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[GreenYes] Re: The Death of Recycling?


OK, we've been challenged by Peter to respond to this on GreenYes, so here are some thoughts to get the debate moving:

1) Dr. Palmer highlights how different Zero Waste is from recycling, since recycling focuses on the low-end of the value chain rather than redesigning production. This seems a somewhat this is an artificial distinction. Recycling has, as long as I've been working on the issue, been at the lower end of the recycling hierarchy. At the very top was Source Reduction, which seems to include many of the attributes Palmer assigns to Zero Waste. Is it mostly a rebranding and increased emphasis on source reduction, or are there important differentiating factors I'm missing?

2) Some of the criticisms about Zero Waste being a figment ("there will always be waste") also seem misguided. I look at the term in the same way as I look at "Zero Defects." It is a long-term objective, rather than a statement of fact. Companies still have defects (in their processes as well as their products) even after years in a zero defects program. But hopefully they have improved the way they operate so they make fewer mistakes, equally importantly, they identify the ones they do make much more quickly. Zero Waste should have the same aims: not only reducing waste steadily over time, but also improving the systems by which we understand how and why waste is generated, and the accuracy by which we measure our waste generation patterns.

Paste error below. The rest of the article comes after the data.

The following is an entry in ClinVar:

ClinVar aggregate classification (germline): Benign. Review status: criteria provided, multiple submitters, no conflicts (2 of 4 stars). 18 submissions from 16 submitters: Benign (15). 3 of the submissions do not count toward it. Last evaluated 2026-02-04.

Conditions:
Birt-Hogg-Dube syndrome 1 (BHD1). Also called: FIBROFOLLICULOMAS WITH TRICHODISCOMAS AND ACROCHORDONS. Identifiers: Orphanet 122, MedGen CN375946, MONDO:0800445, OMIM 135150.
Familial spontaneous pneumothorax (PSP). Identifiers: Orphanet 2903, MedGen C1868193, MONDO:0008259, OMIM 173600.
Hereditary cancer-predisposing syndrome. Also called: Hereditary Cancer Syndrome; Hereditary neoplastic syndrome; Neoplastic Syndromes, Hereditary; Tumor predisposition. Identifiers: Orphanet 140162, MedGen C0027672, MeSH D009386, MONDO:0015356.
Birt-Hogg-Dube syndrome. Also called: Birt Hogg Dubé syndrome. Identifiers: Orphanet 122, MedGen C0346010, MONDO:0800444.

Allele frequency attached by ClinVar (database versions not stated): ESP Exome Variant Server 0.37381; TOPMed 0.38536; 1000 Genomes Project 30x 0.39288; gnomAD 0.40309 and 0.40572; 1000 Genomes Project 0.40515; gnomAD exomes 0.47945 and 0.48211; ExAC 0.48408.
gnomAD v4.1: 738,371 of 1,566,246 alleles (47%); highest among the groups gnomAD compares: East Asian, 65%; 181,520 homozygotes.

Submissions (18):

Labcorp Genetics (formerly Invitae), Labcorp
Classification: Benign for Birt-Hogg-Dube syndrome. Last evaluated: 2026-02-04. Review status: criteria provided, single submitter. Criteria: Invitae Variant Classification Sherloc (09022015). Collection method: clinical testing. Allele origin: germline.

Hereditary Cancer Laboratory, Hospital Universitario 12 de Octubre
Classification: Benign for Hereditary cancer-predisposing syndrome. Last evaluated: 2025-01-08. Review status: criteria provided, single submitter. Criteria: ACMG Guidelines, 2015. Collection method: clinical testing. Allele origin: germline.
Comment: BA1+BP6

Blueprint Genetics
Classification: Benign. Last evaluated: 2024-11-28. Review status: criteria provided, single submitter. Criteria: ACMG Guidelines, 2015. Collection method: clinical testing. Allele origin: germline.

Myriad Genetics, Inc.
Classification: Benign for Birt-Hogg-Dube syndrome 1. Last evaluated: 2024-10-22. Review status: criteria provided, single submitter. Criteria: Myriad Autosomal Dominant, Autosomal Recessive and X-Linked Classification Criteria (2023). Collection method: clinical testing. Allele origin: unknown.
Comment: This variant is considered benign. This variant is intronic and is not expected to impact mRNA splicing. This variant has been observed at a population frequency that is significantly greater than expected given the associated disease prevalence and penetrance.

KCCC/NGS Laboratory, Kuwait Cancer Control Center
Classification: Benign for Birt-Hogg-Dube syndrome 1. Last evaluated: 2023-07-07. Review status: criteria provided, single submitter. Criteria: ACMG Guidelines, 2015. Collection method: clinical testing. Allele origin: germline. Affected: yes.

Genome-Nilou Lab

3) I fully agree with Palmer's frustration about recycling, 20-30 years on, still muddling with low grade materials recovery. Glass collections in the Boston area are being used for landfill aggregate, and this is termed recycling. Much of our high value paper still ends up being burned (helped, no doubt, by a range of federal subsidies that favor burning for energy over recycling), or in low grade mixes shipped off to China. I've spent three months trying to validate the fate of some of the paper fractions that major cities in this area segregate and think they are recycling. It is clear that at least some of these materials are not being repulped. At the very least, finding out about materials disposition should be easy, not hard. Without that transparency, there is little pressure on market participants to fix the problems and to innovate.